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Monday, 10 April 2000
Page: 15613


Mr IAN MACFARLANE (8:48 PM) —May I assure the previous speaker, the member for Canberra, that the Health Legislation Amendment (Gap Cover Schemes) Bill 2000 will be equitable and fair. The coalition government have a very proud record of encouraging people to take out private health insurance. The flow-on benefits of that—not only to the persons who are insured but also to the whole nation, as private health insurance contributes some $3 billion a year to the cost of health care in Australia—are easily seen. It is perhaps unnerving to see members from the opposite benches supporting this legislation, but I guess anyone can learn the error of their ways. Under Labor, we saw a disastrous fall in the number of people who were insured. It has taken this coalition government to start to turn that trend around.

Health insurance is of particular importance in my electorate of Groom. Groom, whose centre is Toowoomba, is of course very ably blessed by a large number of private health beds. In fact, private health beds in Toowoomba and the surrounding areas actually outnumber public health provided beds. We have two wonderful hospitals, St Andrew's with 129 private beds and St Vincent's with 206 private beds. As well as that, we have two very small but very well-run private hospitals in Pittsworth and Clifton, providing a further 30 beds for a total of 365 private beds in an electorate of about 130,000 people.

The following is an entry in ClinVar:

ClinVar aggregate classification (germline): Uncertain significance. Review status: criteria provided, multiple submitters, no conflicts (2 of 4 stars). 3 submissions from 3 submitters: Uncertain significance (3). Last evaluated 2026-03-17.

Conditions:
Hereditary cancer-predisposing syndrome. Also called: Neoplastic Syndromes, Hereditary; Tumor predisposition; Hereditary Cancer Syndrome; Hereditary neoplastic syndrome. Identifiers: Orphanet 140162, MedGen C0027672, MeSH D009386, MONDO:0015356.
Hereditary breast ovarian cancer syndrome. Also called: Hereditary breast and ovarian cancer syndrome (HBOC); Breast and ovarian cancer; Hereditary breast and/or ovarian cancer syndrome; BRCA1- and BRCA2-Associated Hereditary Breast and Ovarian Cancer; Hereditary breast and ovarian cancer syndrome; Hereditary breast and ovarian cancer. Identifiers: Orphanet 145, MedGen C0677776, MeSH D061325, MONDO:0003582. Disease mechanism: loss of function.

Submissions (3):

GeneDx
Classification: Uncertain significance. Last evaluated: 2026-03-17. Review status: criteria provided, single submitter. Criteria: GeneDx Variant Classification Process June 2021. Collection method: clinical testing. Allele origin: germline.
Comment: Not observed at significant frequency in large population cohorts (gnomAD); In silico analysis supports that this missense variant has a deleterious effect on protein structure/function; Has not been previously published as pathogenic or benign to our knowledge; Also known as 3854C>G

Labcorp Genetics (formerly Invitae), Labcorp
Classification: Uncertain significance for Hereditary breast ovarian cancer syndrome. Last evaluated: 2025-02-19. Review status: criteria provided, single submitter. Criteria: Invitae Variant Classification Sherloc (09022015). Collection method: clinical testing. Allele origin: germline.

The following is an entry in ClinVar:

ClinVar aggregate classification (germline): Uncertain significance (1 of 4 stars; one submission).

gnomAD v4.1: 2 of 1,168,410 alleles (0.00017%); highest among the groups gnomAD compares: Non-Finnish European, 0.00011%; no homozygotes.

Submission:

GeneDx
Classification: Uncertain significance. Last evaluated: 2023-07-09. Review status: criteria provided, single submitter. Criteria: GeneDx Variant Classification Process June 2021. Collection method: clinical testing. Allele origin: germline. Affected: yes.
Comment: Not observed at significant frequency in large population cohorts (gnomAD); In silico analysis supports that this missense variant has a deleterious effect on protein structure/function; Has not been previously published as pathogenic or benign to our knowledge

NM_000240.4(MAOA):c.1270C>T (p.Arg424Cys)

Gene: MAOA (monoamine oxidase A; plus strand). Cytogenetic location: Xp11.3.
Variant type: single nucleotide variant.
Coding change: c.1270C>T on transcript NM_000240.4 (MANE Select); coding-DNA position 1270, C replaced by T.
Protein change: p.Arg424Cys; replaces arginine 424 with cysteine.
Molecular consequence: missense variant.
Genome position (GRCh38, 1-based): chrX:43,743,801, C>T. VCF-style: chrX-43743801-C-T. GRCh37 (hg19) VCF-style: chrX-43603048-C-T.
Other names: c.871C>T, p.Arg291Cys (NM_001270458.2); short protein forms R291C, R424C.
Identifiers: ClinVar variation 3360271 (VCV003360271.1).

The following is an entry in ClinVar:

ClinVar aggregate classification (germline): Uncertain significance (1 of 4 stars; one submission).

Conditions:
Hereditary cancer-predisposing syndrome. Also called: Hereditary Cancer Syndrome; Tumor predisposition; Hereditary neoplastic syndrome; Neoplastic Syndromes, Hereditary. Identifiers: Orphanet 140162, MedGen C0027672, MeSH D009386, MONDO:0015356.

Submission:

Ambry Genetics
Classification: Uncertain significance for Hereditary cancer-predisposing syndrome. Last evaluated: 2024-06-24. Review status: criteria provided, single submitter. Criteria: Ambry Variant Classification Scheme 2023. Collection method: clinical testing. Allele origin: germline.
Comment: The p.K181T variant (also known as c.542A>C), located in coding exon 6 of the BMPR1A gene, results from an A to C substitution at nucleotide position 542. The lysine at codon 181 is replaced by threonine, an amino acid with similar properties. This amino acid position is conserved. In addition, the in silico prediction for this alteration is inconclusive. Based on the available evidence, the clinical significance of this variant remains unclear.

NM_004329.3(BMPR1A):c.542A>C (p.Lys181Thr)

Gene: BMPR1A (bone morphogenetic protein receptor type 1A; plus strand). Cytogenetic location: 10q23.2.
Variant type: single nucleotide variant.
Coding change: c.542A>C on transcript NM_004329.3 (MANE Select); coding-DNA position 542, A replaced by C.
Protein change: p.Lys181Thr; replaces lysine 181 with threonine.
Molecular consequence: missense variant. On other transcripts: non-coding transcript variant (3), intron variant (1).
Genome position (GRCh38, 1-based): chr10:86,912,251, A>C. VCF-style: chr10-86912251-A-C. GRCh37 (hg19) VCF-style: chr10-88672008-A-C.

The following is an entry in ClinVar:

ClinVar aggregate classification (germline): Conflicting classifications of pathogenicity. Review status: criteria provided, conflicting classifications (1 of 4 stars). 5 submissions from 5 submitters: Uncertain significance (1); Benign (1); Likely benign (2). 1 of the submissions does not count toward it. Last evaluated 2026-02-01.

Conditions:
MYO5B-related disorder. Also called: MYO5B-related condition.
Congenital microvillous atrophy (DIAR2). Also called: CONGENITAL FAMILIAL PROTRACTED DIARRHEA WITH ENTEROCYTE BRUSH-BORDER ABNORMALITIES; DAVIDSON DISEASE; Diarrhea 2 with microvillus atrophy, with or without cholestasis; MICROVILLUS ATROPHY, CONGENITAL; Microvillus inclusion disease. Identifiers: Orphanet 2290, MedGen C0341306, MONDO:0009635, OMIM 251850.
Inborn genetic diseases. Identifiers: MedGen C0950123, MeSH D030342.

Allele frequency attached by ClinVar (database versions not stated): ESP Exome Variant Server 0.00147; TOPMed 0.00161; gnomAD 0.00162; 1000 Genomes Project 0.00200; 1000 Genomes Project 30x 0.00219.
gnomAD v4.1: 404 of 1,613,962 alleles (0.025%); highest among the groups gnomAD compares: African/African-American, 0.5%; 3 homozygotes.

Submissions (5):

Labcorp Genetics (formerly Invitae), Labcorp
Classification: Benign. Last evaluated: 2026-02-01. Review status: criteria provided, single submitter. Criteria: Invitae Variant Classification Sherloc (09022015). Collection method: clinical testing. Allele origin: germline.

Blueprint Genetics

Of course, Groom services far more than just its immediate area. People from Northern New South Wales, Western Queensland, Northern Queensland and even the Northern Territory travel to Toowoomba to receive the excellent care which is provided there. Having all these private beds take the pressure off the public system, which has a little over 200 beds in that region. The private hospital system in Toowoomba also has much to be proud of. It leads regional Australia and certainly regional Queensland in a number of areas, and it has the well-earned reputation of delivering professional health care with plenty of compassion. Of course, the private health system is reliant on private health insurance. The aim of this bill is to enhance the attractiveness of private health cover, and therefore to ease the burden on patients when they admit themselves to private health establishments, and to underpin the private health system that many Australians have grown to rely on.